FineLinen Active Member

    Joined:
    May 6, 2019
    Messages:
    386
    Ratings:
    +12
    Religion:
    non denominational
    Questions Requiring Answers

    1. Would not endless punishment be the return of evil for evil?

    2. As we are commanded "to overcome evil with good," may we not safely infer that God will do the same? (Rom. 12:21)

    3. Would the infliction of endless punishment be overcoming evil with good?

    4. If God hates the sinner, does the sinner do wrong in hating Him?

    5. Is God a changeable being? (James 1:17)

    6. If God loves His enemies now, will he not always love them?

    7. Is it just for God to be "kind to the evil and unthankful," in their present life? (Luke 6:35)

    8. Would it be unjust for God to be kind to all men in a future state?

    9. If all men justly deserve endless punishment, will not those who are saved, be saved unjustly?

    10. If God "will by no means clear the guilty," by what means can just punishment be evaded? (Ex. 34:7)

    11. As no man can measure endless punishment to his neighbor, will endless punishment be measured to him? (Luke 4:38)

    12. Would it be merciful in God to inflict endless punishment? -- that is, merciful to the sufferer?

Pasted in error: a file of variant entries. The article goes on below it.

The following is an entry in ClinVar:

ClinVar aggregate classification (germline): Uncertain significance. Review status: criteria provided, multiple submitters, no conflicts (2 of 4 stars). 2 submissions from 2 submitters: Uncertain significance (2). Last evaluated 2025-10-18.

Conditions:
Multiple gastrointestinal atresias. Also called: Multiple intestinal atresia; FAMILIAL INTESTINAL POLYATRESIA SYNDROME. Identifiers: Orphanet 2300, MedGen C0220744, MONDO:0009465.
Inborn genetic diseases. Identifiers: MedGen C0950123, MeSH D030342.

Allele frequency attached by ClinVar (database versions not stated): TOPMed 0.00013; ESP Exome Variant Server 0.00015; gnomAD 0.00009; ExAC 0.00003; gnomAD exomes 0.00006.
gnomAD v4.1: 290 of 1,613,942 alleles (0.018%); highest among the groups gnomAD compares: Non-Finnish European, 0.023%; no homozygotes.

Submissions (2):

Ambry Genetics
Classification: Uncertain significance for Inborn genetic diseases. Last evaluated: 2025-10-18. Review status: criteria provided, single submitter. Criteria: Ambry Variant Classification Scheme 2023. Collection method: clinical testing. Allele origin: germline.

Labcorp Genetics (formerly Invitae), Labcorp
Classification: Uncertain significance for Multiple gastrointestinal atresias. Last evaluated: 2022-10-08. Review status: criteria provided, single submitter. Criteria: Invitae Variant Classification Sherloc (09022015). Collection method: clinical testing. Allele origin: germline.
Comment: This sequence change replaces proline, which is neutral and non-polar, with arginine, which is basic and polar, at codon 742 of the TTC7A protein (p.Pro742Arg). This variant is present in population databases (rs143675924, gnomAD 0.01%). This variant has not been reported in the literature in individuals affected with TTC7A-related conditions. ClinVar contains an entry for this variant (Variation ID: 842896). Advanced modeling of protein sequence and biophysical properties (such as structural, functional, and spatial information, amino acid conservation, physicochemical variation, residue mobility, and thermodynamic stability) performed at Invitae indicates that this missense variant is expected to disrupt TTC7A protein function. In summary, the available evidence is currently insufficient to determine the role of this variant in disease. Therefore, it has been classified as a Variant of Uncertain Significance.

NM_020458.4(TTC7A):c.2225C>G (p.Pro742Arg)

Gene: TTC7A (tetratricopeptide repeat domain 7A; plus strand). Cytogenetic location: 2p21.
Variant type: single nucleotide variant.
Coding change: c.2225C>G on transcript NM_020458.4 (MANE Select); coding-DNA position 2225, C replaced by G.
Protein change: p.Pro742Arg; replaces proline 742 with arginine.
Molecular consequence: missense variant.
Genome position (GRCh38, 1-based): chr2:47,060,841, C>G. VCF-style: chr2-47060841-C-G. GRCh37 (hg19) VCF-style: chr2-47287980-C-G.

13. Can that be just which is not merciful?

    14. Do not cruelty and injustice go hand in hand?

    15. Can that be merciful which is not just?

    -A. C. Thomas- -
     
  10. FineLinen

    FineLinen Active Member

    Joined:
    May 6, 2019
    Messages:
    386
    Ratings:
    +12
    Religion:
    non denominational
    "For as by one man’s disobedience many were made sinners, so by the obedience of one shall many be made righteous."

    Questions=

    1. How many are "made sinners" by one man's disobedience?

    2. How many are "made righteous" by one?

    3. How much is "many"?

    4. Are both sides equal?

    Many>>>>>>Many

    What is an equation?

    Equation=

    n. The act or process of equating or of being equated.

    n. The state of being equal.

    n. A statement asserting the equality of two expressions, usually written as a linear array of symbols that are separated into left and right sides and joined by an equal sign.
     
  11. osgart

    osgart Nothing my eye, Something for sure

    Joined:
    May 1, 2017
    Messages:
    2,527
    Ratings:
    +1,011
    Religion:
    No Religion. I Sense The Higher Power.